Ovechkin and Alexei Yashin share a laugh before the game. (Photo: R-Sport)
On Saturday, Alex Ovechkin traveled 45 miles from his Moscow home to participate in the fifth iteration of Ilya Kovalchuk’s charity hockey game held in neighboring Chekhov, home of KHL Vityaz. The proceeds of the game, which translates to “From Pure Heart,” raised $16 million rubles (or slightly under $500k dollars) for various orphanages.
The fund is named after Andrea “Froggy” Henderson, a long-time art teacher at Eleanor Roosevelt High School in Greenbelt, MD, who passed away from complications from breast cancer in October 2009. From 1998 through 2008 Froggy served as faculty sponsor, friend, and advocate for the ERHS Ice Raiders, providing a guiding hand for the team through its inception, recognition by the school as a varsity sport, and ongoing growth.
The Andrew Henderson Memorial Fund was organized by ERHS Ice Raiders alumni shortly after Froggy’s memorial service. For the last five years, they’ve hosted a hockey tournament to raise funds. Accoridng to the charity’s website, to date, they have donated nearly $65,000 to the Sidney Kimmel Comprehensive Cancer Center at Johns Hopkins in Baltimore, MD.
It’s July, so you’re probably not getting your FDA-recommended 30 hours of hockey per week. That’s bad, but friend-of-the-blog Eric Rigsby has a way to get your recommended summertime hockey and help out a worthy cause.
This weekend at Skate Frederick, the 2014 Old Fat Bald Guys Hockey Tournament and Silent Auction will be held, and yes that’s the actual name. There will be a bunch of Caps and Bears memorabilia available, as well as ticket packages to pro and college games. And all the proceeds go to The Fisher House Foundation, a fantastic charity that provides housing and travel to military families while their loved ones get treatment.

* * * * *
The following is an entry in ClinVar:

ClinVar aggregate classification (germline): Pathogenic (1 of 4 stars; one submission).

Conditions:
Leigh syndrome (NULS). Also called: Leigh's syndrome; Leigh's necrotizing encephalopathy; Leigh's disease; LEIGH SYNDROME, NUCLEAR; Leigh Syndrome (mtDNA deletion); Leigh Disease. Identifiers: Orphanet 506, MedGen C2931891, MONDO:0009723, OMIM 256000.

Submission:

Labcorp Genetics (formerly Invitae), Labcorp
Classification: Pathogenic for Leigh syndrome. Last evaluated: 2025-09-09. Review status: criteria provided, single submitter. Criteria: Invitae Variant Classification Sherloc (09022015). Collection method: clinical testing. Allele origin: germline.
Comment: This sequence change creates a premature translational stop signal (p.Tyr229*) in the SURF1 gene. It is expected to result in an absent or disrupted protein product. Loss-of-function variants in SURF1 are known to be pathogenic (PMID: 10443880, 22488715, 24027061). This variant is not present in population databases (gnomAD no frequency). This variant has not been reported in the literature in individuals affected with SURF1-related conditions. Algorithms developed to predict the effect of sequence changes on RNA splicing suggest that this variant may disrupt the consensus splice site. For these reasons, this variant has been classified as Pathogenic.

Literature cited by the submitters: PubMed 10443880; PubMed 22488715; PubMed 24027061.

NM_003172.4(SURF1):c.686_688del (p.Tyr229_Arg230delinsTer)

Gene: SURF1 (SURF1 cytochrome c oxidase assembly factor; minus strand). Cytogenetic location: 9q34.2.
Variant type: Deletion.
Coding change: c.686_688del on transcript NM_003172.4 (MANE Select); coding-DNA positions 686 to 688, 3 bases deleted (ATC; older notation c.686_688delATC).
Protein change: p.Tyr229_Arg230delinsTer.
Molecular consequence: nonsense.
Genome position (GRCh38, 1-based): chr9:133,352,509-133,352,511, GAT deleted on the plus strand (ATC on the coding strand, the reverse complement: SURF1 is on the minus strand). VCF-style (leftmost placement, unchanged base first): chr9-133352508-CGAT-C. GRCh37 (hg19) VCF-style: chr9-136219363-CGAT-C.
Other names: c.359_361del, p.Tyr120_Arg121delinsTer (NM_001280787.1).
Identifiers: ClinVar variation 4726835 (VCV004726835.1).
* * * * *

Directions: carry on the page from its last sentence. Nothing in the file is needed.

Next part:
Details are below. If you can’t attend, please help spread the word– especially if you or your friends are in the Frederick area.
Tom Poti‘s NHL career ended inauspiciously in March of last year. A persistent groin injury kept him off the ice for all of 2011-12 before an abbreviated, 16-game comeback in 2012-13 spelled the end of his time with the Washington Capitals. “I still have that hunger to play and I still have that desire,” Poti told the Washington Times that May, “and I definitely want to play as long as I can.”
On September 5, 2013, In Charity, By Peter Hassett
Blood and hockey are a natural pair, and we need more of both right now. The Charity Hockey Classic, to be held at 7pm this Saturday at Kettler Capitals Iceplex, is gonna solve both those problems at once. The event is a round-robin tournament for charity (I expect the Caps alum/front-office team to sweep) with special appearances by Elliot in the Morning’s Elliot Segal, Slapshot, the Red Rockers, and those dang mites on ice.
There will also be a silent auction. Admission is 10 bucks at the door; kids are free.
Please help Inova refurbish the bloodmobile and save some lives. And, because it’s hockey, you can watch Cap alum Paul Mulvey (43 career fights) endanger some lives as well.